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There is not much argument about the position of with in the class of prepositions, those small words whose function it is to establish relations between objects of discourse.

semantics / case

There are four common meanings for syntactic units introduced by with: the first is the notion of accompaniment or participation: "A comes with B" = "A accompanies B".

Next there are a set of three further meanings for the with-clause designating an instrument, means, or manner. Deciding whether something represents an instrument, means, or manner argument is sometimes difficult. Instruments are probably a subset of means, while the difference between means and manner is often a question of voicing or agency.

conjunctive preposition


  • We're going with them.
  • The conductor said, "Ok, good, now this time the brass will play with us and not against us. (with v. against)
  • The old woman with the poodle over there, she said...
  • The old woman over there, yeah, the one without a poodle, she said...


  • She's been talking with her mother again.
  • They've been working with a language school.
  • She's struggling with chemo.
  • Fighting with the system might be more productive than fighting against the system.
  • You're playing with fire.

set membership

set = ensemble

  • Her? She's not with me. I don't know who she is. (-- But, she says she's your sister, Madam! (-- oh right, her.) )
  • Put it with the other bills, we'll deal with it all Monday.
  • File it with the June data.
  • I'm not with Apple; no, I work for Fedex.
  • He's still got some influence with the President, but he certainly doesn't have influence over her. (with = auprès de)

SQL syntax: with-clauses can be used to name and execute very complicated routines potentially consisting of long sets of database queries stated succinctly. Ref. http://www.orafaq.com/node/1879

instrument argument

  • She watched the boy with the telescope.

An often-cited case: it is difficult to be certain without context who has the telescope. Was she using the telescope to watch a boy who had no telescope (instrument), or was she was watching a boy who had a telescope? Changing the determiner from "the" to "her" significantly orients the reading towards an instrument argument. (through the telescope)

  • You can touch up your CV with OpenOffice, or in Word if you prefer. Some prefer LateX.

means argument

(complément de moyen)

  • The kids were covering the table with flowers.
  • Her face was covered with chocolate.

{...} in flowers
{...} in chocolate

manner argument

  • She wrote her letter with great pleasure and proofread it with care.
  • You may not understand the first time around, but with patience, you'll get the hang of it.

bound morpheme

A bound morpheme: a sequence of meaningful sounds considered to belong to a longer word. -ly is an example of a suffix. -with- can be a prefix, an infix, or a suffix.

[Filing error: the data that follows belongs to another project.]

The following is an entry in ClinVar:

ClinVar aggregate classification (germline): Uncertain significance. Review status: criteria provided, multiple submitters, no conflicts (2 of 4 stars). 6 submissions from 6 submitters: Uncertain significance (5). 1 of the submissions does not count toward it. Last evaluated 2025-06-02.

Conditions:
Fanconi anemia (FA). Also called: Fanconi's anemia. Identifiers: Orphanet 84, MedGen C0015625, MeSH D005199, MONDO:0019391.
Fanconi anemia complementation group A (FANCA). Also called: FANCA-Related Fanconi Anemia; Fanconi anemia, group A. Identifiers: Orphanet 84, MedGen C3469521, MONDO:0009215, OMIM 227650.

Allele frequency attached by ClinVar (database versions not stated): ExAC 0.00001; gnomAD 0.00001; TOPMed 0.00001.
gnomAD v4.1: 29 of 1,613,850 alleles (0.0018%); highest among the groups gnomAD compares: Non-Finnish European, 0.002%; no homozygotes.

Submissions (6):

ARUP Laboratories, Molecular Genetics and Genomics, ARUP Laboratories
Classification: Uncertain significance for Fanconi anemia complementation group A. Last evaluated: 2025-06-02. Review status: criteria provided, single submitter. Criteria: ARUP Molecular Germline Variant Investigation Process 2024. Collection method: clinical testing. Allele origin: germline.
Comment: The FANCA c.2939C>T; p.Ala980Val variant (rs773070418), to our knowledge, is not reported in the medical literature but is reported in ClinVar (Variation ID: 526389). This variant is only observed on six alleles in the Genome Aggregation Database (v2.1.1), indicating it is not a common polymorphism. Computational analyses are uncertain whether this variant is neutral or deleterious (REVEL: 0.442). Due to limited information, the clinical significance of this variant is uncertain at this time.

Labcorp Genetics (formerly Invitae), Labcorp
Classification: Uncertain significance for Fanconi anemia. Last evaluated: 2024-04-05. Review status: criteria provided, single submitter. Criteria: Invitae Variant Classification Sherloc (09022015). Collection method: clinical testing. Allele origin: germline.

• within: en l'espace de, can be used temporally or spatially.
  • without: an antonym of with
  • withdraw: take out, remove (v.)
  • withhold: hold back (v.) (retenir, refuser)

Some more formal words:

  • wherewithal: capacité (financière) (les moyens)
  • forthwith: tout de suite
  • notwithstanding: nonobstant


« Old English wið "against, opposite, toward," a shortened form related to wiðer, from Proto-Germanic *withro- "against" (cf. Old Saxon withar "against," Old Norse viðr "against, with, toward, at," Middle Dutch, Dutch weder, Dutch weer "again," Gothic wiþra "against, opposite"), from PIE *wi-tero-, literally "more apart," from root *wi- "separation" (cf. Sanskrit vi, Avestan vi- "asunder," Sanskrit vitaram "further, farther," Old Church Slavonic vutoru "other, second").

Sense shifted in Middle English to denote association, combination, and union, partly by influence of Old Norse vidh, and also perhaps by Latin cum "with" (as in pugnare cum "fight with"). In this sense, it replaced Old English mid "with," which survives only as a prefix (e.g. midwife). Original sense of "against, in opposition" is retained in compounds such as withhold, withdraw, withstand.

Often treated as a conjunction by Icon jokercolor.gif ungrammatical writers Icon jokercolor.gif and used where and would be correct. »

source: online etymology [1]


  • deal with STH/SO -- traiter
  • argue with SO -- se disputer
  • reason with SO -- e.g. There's no reasoning with her: when she decides to do something, she does it.
  • agree with SO/STH -- être d'accord avec

  • talk with SO
  • work with SO / STH
  • negotiate with SO / negotiate STH

  • trouble SO with STH
  • bother SO with STH
  • annoy SO with STH

  • get with it
  • get it over with
  • over with
  • done with